British fashion is possibly more innovative than it has ever been – but is it reaching the masses? Or, is there an undeniable gulf growing between the worlds of the High End and the High Street?
When it comes to the democratisation of fashion, Britain is king. In the last five centuries we have come further than any other nation, putting behind us the days when society determined the clothes people were permitted to wear, to become an unrivalled fashion culture of free expression.
As new generations of increasingly uninhibited and spontaneous young fashion minds make their way into the industry, we are no longer shocked when they showcase the unimaginable. There is something so magical about how fashion in Britain provides freedom of expression and an entire ocean of opportunity where (pretty much) anything goes.
British fashion is a conglomerate of snippets from our vast cultural universe. Unlike some of our European neighbours, the history of British fashion does not have a simple storyboard that moves from one iconic designer to the next.
British fashion lives and breathes culture and relies on a blend of controversy, sociology and childlike imagination to keep its heart beating. It is the markets, the second-hand shops and the art scene in Britain that make our fashion stand out.
Despite the common opinion that we are judgemental as a society, we can freely walk the streets of London donning whichever style we feel portrays our personality or makes a statement about ourselves to the world. The underground rebellion against conformity creates fashion that goes from the street, to the design houses, and back to the street again. Or at least. this is what we hope it does.
With students at British fashion schools being encouraged to take inspiration from increasingly unusual sources, high fashion is in danger of becoming more estranged from the street than ever, and harder to relate to as a form of art.
Many view the high fashion of the last few years as ludicrous, and are unable to understand its origins – or its purpose. In many collections, fashion has lost its functionality. It is a difficult discussion – to discourage innovation would be foolish, but for fashion to be accessible to an exclusive few simply does not fit with the way the contemporary world works.
Consequently, the ravine between the high street and the catwalk continues to grow. As these poles become more disconnected, should they be seen as two different worlds that exist completely apart from one other?
In previous decades, high fashion was something to aspire to, showing women how to dress to look feminine and modern. The fashion in magazines was not too different from what was available to buy in high street stores, enabling the consumer to take a snippet of high fashion into their own wardrobe. It focussed on fit, fabric and sophistication – today this agenda has changed, and fashion has become a constant search for the new, its ultimate goal being to find uniqueness.
The more that fashion design is regarded as an art form, the more elitist it becomes. Amongst students, high fashion is held in higher regard than commercial fashion, and design jobs after graduation are viewed according to this hierarchy. This is concerning, as commercial fashion is the passage through which innovative design reaches a mass audience.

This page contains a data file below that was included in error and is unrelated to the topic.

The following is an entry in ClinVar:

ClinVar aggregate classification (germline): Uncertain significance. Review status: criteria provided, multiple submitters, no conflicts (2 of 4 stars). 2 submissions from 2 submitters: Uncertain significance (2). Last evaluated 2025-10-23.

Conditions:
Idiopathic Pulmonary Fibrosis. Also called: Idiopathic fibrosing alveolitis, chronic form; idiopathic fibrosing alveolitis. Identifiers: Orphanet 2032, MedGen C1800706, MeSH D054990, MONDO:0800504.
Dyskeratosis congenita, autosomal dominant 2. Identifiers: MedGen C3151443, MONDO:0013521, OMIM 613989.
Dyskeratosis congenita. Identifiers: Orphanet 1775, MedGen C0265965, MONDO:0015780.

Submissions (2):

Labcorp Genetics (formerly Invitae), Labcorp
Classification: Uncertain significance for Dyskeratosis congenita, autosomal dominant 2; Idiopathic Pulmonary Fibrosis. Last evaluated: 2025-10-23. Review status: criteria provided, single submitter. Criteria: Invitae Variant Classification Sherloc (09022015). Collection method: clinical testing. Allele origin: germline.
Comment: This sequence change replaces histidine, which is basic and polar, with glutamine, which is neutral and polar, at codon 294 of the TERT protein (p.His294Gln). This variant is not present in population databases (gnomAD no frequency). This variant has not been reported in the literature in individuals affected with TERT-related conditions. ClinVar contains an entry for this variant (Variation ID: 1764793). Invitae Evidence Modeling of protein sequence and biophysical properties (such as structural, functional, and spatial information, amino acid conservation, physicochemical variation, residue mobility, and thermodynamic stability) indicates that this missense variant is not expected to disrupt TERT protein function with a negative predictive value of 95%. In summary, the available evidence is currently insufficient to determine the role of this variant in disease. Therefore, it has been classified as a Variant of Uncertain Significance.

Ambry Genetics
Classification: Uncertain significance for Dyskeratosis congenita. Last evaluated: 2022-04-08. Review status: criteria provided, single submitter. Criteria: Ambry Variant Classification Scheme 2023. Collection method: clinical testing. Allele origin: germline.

University might be the time many designers are at their most experimental and challenging, it is important to encourage commercial design alongside this, to preserve on the high street the culture and eccentricity that British fashion is renowned for. Without this, the industry is at risk of becoming top heavy, without enough channels through which high fashion can filter down to the high street.
Closing the gap between the high street and designer fashion is vital if we are to make fashion a more inclusive industry. Designer collaborations are a popular way of establishing the connection between high-end and high-street. Take Isabel Marant, whose collection for H&M sold out in under an hour.
Marant is a radical designer whose designs value unusual textiles and embellishment. Her collection brought something unusual – something beyond the realm of conventional high-street collections – to the shop floor.
Offering consumers an insight into the world of designer fashion, sparking interest and intrigue, the collection showed that amongst high street shoppers, there is a strong demand for unconventional, exciting aesthetics.
Spring/Summer 2014 saw high fashion return to a modern take on ‘90s minimalism; sharp, chic and beautifully made. In the 1990s, designers such as Marc Jacobs created collections that incorporated beautiful fabrics and flattering cuts into fresh and forward-thinking designs. It was an aesthetic that high street shoppers could connect to and be inspired by.
It is possible that fast fashion has had its day; we now seek quality in what we buy and think more about the longevity of the pieces that we indulge in. High street stores with a luxe feel such as Whistles offer accessible fashion that is well-made and has a designer look without the price tag. Beautiful fabrics and techniques that focus on craftsmanship, factors that not often associated with the high street, are the base of such brands’ success.
So, perhaps the tide is turning. Perhaps there are enough figures in the industry that believe in the evolution of the high street and in bringing fashion back to the people. Perhaps corporations such as George are proving the credibility and opportunities of a career on the high street.
We have such a unique culture in Britain and such a vast, inspirational history that to let it go to waste or to close it off to all but a few would be a waste. Craftsmanship is making an almighty comeback – fast fashion is no longer fulfilling or fascinating.
Bring back innovation to the high street and let us prove why we are one of the most creative and captivating fashion hubs in the world.